legislation awaiting his approval, the appointment of the
current Acting Chairman of the Economic and Financial Crimes
Commission (EFCC) as the new Chairman. (Note: We have not
heard from other circles recently that Lamorde will move up
to the position and actually officially take on the title of
his old boss and mentor Nuhu Ribadu. End Note) The
government is keeping it all very quiet, but the incident
"reflects very bad security," Damachi stated.

3. (C) The President's health exacerbates the other
problems, Damachi went on. The northern leadership does not
believe that Yar'Adua's health will allow him to serve out
his four year term; that would mean that the presidency would
pass to Vice President Goodluck Jonathan and to the south,
which is anathema to the North, Damachi said. In fact, the
underlying reason the tribunal ruled against Bayelsa Governor
Timipre Silva was to undercut Jonathan's power base, he
claimed. It is not yet a question of who will replace
Yar'Adua, he said; the more important question at the present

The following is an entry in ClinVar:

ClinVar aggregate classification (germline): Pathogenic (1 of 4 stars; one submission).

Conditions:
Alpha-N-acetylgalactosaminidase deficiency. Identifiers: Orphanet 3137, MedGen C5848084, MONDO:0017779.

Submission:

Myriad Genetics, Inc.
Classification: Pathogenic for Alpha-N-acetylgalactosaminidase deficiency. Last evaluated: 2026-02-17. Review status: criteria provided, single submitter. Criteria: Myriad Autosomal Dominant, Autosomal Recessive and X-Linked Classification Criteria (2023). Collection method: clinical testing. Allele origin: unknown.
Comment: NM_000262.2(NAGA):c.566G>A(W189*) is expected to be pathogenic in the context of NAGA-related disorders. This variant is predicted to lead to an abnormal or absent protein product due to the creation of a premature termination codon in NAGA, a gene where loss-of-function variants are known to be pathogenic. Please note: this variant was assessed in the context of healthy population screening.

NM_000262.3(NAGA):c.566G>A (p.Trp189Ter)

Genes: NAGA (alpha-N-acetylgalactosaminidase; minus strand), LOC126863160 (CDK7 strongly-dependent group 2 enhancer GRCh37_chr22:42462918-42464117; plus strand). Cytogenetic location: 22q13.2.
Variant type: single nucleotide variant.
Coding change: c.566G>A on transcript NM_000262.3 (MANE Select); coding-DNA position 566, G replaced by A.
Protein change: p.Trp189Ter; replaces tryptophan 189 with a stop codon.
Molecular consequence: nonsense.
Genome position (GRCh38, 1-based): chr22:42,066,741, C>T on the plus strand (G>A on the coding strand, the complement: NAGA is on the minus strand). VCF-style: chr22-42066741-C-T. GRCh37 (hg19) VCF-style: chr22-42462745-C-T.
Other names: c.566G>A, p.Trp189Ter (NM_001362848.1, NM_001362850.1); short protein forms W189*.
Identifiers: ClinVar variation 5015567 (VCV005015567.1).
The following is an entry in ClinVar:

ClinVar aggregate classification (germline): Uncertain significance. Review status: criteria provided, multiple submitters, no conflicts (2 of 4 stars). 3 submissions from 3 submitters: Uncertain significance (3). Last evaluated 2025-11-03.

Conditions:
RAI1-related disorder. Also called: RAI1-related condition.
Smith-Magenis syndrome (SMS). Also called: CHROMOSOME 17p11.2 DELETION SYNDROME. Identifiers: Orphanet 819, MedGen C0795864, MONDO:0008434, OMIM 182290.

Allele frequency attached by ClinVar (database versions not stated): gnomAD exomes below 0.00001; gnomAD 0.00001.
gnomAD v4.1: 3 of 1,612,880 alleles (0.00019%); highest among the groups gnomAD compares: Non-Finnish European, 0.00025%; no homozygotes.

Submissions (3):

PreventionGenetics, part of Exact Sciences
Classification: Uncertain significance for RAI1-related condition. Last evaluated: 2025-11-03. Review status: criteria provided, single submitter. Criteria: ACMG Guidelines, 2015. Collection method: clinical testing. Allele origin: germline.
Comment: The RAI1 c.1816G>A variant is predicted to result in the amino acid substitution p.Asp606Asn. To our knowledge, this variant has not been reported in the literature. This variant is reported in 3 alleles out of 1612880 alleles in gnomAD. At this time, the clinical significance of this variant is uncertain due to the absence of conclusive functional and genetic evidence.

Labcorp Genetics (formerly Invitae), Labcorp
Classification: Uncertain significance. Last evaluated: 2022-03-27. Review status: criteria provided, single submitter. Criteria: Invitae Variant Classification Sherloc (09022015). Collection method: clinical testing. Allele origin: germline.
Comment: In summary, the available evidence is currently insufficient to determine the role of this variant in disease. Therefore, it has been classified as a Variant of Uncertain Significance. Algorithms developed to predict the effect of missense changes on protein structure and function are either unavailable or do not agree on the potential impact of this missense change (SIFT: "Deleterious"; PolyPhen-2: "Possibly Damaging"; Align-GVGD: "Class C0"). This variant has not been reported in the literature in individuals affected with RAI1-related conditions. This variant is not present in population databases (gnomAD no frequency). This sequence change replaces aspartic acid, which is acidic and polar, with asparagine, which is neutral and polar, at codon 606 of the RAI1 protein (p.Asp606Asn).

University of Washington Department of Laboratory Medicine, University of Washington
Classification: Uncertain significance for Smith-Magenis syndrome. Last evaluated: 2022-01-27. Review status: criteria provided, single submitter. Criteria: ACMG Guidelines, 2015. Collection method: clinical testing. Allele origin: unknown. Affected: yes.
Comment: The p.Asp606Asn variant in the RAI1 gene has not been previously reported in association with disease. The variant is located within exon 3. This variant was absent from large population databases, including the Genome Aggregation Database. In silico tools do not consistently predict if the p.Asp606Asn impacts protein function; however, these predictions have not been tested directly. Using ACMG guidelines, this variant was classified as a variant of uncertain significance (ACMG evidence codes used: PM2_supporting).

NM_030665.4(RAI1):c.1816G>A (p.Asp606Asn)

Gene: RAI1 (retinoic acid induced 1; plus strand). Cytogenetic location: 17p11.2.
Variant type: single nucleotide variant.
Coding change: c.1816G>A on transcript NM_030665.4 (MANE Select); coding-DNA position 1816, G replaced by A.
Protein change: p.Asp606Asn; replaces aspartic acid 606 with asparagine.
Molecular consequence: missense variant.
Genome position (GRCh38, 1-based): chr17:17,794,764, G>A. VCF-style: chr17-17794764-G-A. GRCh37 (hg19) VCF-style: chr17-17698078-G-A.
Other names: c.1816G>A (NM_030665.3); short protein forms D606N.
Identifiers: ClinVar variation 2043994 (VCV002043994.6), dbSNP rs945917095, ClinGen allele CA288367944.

time is how to replace him. Yar'Adua has been in office for
a whole year, and "nothing is happening. It may look as
though things are happening, but it is all theater, before
the television cameras." The ongoing probes, such as of the
electric power generation debacle, suit the North because
they expose the corruption of the last administration,
Damachi said.

4. (C) What happened at the Health Ministry (Note: Former
President Obasanjo's daughter, Senator Obasanjo-Bello,
Nigeria's Health Minister, Minister of State and several
civil servants are under indictment following accusations
that they received naira 300 million (USD 2.5 million) of
Ministry funds for personal use. End Note) has happened
elsewhere, Damachi said, but with different outcomes. For
example, the Minister of Defense was approached at Christmas
time by a group of generals who brought him a gift of naira
500 million (USD 4.3 million). The Defense Minister was
smart, Damachi noted, and went immediately to the President
to tell him what had happened. The Defense Minister also
told the President that the young officers are very critical
of the generals, who they say are corrupt and use monies